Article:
Grace Episcopal Church is celebrating its 175th anniversary and working to ensure the church’s legacy.
Lynne Ryan recalls the Grace Episcopal Church of her youth being an intimidating place. There was no eating before communion, women covered their heads and Holy Days were taken very seriously.
Ryan, 73, has been a lifelong member at Grace Church. She was married at Grace and had her children baptized there. She said she has seen the church undergo a tonal change over time, becoming a warm and welcoming place in recent years.
Ryan has been both witness and participant in a chapter in the church’s history, and as the church celebrates its 175th year, she and other members of the congregation are working to ensure the church’s legacy is preserved and future is secured.
As organizer of the church’s 175th celebration committee, Ryan and her fellow committee members are compiling the church’s history, digging up a time capsule and organizing a 175th anniversary dinner in September to fundraise for the church.
“We’re celebrating the fact we’ve been here 175 years, and we’re indebted to those people who laid the groundwork,” the Rev. Dr. Patrick Close said.
The church was founded in 1842. The first church building was a white wooden structure on Kings Highway on the same plot where Grace resides today. In 1891, the finished stone structure that resides on Kings Highway today was completed, and the wooden church became the church’s first parish house.
Nearly every church wrestles with upkeep of the building, Close said. Over the years, the three buildings on the campus — the church, the parish house and the rectory — have all required maintenance and upkeep. However, according to Close, Grace’s legacy is not about any physical structure.
“The church is the people — not the building — and I think what keeps us going here is some wonderfully committed people that want to be here and want to be part of this [church] community,” Close said.
He said since the church’s founding, it has always been a presence in the community. Close said the church has endured, in part, due to its willingness to adapt to the times.
Close said in 1974, for example, the Episcopal church began ordaining women. Today, the church ordains gay and lesbian men and women.
“We’ve been one of those churches that understands change is normal,” Close said. “Change is part of who we are.”
Despite facing the same changes many other churches are experiencing, Grace has continued to stick around for more than 100 years due to its welcoming atmosphere, Close said. In the 1950s and 1960s, the church opened its doors, and people just came without question. Today, however, Grace has attracted people not out of obligation but by setting an inclusive tone.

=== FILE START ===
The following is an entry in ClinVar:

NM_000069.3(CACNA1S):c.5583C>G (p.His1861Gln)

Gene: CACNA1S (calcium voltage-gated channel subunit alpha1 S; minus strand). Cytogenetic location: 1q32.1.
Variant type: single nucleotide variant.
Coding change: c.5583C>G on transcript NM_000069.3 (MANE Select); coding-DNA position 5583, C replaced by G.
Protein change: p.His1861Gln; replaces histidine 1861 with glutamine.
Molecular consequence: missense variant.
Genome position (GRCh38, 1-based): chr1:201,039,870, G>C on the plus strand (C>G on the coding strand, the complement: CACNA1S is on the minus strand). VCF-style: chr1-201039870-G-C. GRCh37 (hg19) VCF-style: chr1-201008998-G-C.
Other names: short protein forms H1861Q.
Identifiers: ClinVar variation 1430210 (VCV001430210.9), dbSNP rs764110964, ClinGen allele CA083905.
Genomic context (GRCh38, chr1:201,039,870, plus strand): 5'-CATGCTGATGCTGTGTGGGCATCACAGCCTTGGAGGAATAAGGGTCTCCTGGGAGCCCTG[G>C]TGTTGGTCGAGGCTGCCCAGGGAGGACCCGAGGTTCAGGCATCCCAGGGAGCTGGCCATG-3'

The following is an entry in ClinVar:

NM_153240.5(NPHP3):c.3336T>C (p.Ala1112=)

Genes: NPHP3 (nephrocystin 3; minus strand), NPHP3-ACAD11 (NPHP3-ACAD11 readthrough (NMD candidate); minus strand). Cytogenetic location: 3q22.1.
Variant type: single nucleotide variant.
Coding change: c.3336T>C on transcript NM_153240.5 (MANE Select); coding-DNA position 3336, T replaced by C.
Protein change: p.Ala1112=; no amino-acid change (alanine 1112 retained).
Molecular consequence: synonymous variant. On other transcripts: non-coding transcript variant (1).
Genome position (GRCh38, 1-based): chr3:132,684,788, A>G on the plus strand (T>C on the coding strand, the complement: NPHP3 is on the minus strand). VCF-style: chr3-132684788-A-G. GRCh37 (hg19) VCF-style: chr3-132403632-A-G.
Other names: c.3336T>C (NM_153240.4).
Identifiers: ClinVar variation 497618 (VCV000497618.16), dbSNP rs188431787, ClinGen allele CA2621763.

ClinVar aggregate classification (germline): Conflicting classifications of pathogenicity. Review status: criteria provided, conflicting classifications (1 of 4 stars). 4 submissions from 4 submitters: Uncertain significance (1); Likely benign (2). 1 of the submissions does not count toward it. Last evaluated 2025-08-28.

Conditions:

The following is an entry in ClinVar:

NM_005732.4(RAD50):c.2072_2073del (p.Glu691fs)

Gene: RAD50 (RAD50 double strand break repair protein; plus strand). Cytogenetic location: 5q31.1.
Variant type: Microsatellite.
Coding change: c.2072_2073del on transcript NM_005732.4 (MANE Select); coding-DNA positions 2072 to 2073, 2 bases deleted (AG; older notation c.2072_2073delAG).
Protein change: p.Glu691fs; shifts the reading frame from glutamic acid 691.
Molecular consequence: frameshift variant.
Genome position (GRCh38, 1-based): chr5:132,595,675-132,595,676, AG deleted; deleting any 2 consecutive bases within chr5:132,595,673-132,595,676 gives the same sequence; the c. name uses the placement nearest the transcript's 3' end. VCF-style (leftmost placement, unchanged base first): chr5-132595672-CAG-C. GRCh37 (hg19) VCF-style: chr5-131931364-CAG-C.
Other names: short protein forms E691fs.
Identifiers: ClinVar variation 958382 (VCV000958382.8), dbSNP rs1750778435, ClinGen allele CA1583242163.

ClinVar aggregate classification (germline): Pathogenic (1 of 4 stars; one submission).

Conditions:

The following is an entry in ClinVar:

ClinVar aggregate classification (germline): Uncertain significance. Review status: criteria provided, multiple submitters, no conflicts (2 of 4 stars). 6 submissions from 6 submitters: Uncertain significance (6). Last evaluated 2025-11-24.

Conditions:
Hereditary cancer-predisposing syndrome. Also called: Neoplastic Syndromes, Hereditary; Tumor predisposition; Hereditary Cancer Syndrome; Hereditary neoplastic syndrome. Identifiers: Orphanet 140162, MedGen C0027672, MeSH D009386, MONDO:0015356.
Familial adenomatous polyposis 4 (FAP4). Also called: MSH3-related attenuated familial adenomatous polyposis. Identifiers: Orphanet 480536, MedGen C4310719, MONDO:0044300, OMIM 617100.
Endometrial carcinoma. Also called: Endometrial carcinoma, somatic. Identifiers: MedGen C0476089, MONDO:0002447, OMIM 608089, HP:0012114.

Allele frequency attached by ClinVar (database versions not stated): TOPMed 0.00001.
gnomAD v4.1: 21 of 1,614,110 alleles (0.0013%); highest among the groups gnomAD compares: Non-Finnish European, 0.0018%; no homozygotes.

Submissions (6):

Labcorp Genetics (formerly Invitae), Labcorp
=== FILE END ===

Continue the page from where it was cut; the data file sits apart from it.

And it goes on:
“We’re very oriented to welcoming young people, singles, gay and lesbian people with children,” Close said. “There’s a greater emphasis on trying to be a welcoming, inviting church.”
Over the years, Grace’s congregation has seen changes, Close said. The congregation once consisted primarily of Haddonfield residents, but today, the church pulls from a wide array of towns throughout South Jersey such as Cherry Hill, Voorhees and Woodbury.
The congregation consists of between 800 and 900 members, and their reasons for attending are assorted, Close said. Some come to participate in the church’s outreach in Camden, while others are initially attracted to the church’s visually pleasing grounds.
The borough of Haddonfield has long been a selling point, Close said. The town’s emphasis on arts, education and family foster an environment that draws people in, he said.
Whatever the initial reason, the parishioners come to find that Grace becomes their “spiritual home,” Close said.
For Ryan, preserving the legacy of her spiritual home has been at the forefront these past few months. She said the church has volunteers researching the church’s history to compile into “The History of Grace Church in Haddonfield Volume III.” The previous two volumes detailed the church’s history until 1992.
“The history is just very important,” Ryan said. “There are parishioners there that have been there much, much longer than I have. They’ve hung on to the history and historical things. A lot of it has been written down and saved.”
Additionally, the committee plans to dig up a time capsule buried on the grounds 25 years ago and put the recovered items on display.
The culmination of the committee’s efforts will be revealed at “The Grace Church 175th Anniversary Dinner” at Tavistock Country Club on Sept. 29. Ryan said the dinner will raise funds for the upkeep of the church buildings as well as the church’s programs.
For more information on Grace’s anniversary celebrations, visit http://www.gracehaddonfield.org.